Many instances of mental instability are recorded in the Bible and in rabbinic literature.
Among the curses threatened for faithlessness to the covenant is ‘so that thou shalt be mad (meshugga) for the sake of thine eyes which thou shalt see (Deuteronomy 28:34).’ King Saul was terrified by an evil spirit and David was invited to play the harp so that Saul could find relief (I Samuel 16:14-23).
David feigned madness when he fled to the court of Achish the king of Gath (I Samuel 21:13-16; Psalms 31:1).
A Midrashic comment on this is that David questioned why God should have created such a purposeless state as insanity. But when he saved his life by pretending to be mad, David came to see that madness also has a purpose.
In one passage (Hosea 9:7), the prophet is described as ‘mad’, though it is clear from the context that this term is used ironically. Some moderns have understood the biblical record here and elsewhere to imply that a man who has received a vision from on high is bound to have had a profound disturbance of his mental equilibrium. In the Rabbinic literature madness or melancholia is often attributed to an evil spirit, ruahyaah.
It is axiomatic in Jewish law that an imbecile, shoteh in Hebrew, is held responsible for his actions neither by a human court nor by the divine judgment. But there is considerable uncertainty about the degree of mental instability required for a person to be considered a shoteh.
Trying to Define Insanity
The classical definition stated in the Talmud (Hagigah 3b) is one who goes out alone at night, stays overnight in the cemetery, and rends his garments. The Talmud discusses this further but the definition remains more than a little opaque.
Maimonides, in his Code (Edut, 9.9-10), after stating that a shoteh is disqualified from acting as a witness in a court of law, observes that in this context a shoteh is not only one who walks about naked or breaks vessels or throws stones but whoever is mentally disturbed.
Evidently, Maimonides understands the Talmudic definition to be in the nature of a broad, general assessment so that for practical purposes the term denotes anyone whose mind is disturbed with regard to any one matter and Maimonides proceeds to extend the scope of the law as follows: ‘Those especially stupid in that they cannot note contradictions and cannot understand any matter in the way normal people do, and so, too, those who are confused and hasty in their minds and behave in an excessively crazy fashion, these are embraced by the term shoteh. This matter must depend on the assessment of the judge since it is impossible to record in writing an adequate definition of insanity.’
Thus Maimonides, perhaps because of his knowledge of medicine, finds the notion of insanity too complicated and too vague to be recorded in a precise legal definition, so that the decision must be left to the discretion of the judge in each particular case.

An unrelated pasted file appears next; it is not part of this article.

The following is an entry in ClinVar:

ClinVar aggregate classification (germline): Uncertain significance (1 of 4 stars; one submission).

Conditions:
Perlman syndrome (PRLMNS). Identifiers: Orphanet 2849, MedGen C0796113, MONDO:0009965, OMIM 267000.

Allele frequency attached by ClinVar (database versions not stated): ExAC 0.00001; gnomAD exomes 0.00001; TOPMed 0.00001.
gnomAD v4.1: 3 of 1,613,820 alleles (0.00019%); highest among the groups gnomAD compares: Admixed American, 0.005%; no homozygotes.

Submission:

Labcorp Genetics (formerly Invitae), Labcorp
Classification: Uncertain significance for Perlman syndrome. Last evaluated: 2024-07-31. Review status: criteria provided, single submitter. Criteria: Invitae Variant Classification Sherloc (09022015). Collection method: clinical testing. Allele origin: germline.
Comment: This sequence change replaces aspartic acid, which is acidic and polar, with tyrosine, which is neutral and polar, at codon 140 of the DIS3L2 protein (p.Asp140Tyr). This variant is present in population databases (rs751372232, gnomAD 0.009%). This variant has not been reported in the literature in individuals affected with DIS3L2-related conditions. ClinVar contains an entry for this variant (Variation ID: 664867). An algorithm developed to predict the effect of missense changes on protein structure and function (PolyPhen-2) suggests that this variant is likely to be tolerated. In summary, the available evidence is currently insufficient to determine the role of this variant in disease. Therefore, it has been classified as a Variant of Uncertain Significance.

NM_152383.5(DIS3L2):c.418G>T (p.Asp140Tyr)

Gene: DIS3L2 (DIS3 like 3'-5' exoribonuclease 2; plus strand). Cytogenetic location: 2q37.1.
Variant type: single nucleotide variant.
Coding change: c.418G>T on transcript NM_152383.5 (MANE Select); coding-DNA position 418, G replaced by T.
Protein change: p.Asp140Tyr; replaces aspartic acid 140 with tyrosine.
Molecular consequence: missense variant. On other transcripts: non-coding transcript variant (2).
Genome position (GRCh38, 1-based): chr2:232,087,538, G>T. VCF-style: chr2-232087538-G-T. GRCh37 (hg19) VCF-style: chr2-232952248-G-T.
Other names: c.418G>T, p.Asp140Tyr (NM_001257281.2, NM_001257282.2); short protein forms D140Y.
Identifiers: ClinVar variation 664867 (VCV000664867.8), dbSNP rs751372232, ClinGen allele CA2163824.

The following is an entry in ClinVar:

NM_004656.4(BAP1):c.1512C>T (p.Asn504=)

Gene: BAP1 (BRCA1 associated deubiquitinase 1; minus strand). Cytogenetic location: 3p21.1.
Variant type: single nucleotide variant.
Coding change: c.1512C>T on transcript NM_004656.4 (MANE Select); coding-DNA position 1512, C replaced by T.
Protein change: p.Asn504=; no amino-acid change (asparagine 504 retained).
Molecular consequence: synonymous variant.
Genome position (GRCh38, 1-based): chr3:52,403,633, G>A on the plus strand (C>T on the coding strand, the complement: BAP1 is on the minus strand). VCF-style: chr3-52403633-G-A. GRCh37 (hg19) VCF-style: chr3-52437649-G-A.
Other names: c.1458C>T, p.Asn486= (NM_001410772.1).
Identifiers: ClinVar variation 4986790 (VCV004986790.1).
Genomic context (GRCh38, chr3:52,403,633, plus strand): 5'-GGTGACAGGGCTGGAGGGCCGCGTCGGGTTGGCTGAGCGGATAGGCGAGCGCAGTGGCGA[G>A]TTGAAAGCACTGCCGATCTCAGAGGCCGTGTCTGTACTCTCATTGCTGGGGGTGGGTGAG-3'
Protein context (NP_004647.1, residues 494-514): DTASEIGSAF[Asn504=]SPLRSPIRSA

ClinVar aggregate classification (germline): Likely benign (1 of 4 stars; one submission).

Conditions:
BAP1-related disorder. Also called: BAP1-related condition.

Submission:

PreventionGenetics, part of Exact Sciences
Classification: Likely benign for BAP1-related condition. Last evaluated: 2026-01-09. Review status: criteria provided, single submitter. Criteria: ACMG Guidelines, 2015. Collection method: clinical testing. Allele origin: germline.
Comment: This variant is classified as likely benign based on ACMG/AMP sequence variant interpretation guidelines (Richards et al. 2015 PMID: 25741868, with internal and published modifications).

Implications for Divorce & Marriage
The problem of defining insanity is particularly acute in connection with divorce. An insane wife cannot be divorced. Freehof is wrong in stating that the reason for this is because it amounts to divorce by force since the ban on a husband divorcing his wife without her consent did not obtain in Talmudic times.
The reason given in the Talmud is that a divorce involves sending the wife away, in the language of Deuteronomy (24:1-4), and an insane wife cannot be ‘sent away’ since she will continue to consider herself to be married and will constantly return to her husband.
Yet the problem of the insane wife is usually resolved by granting a dispensation of the ban against polygamy; in other words, the husband is required to make adequate provision for the support of his insane wife and he is then permitted to take another wife. In practice this dispensation is not given unless 100 Rabbis residing in three different lands examine the case and sign the dispensation.
An insane husband cannot divorce his wife because he lacks the requisite degree of mental stability to know what he is doing. An insane person cannot effect a valid marriage but it is possible for a man whose mental capacity is weak to contract a valid marriage in his lucid periods.
It follows that it is possible, because of the difficulties inherent in the problem of defining insanity, that a man of weak mind may have possessed a sufficient degree of mental stability for his marriage to be valid and yet lack that degree when he attempts to divorce his wife.
Such a marriage would result in the wife becoming an agunah, a woman technically married to a husband from whom she cannot obtain a legal divorce. All this became the subject of the cause celebre in the eighteenth century known as the Get of Cleaves. Here the various Rabbis who took part in the debate were often divided on the question of the state of mind required for a man to be held to be insane.
The tendency among Rabbis today is to be lenient with regard to some forms of mental illness such as split personality or manic depression, so as to allow the divorce provided the husband’s mind is sufficiently lucid to enable him to know what he is doing when he authorizes the delivery of the get, the bill of divorce.
Reprinted from The Jewish Religion: A Companion, published by Oxford University Press.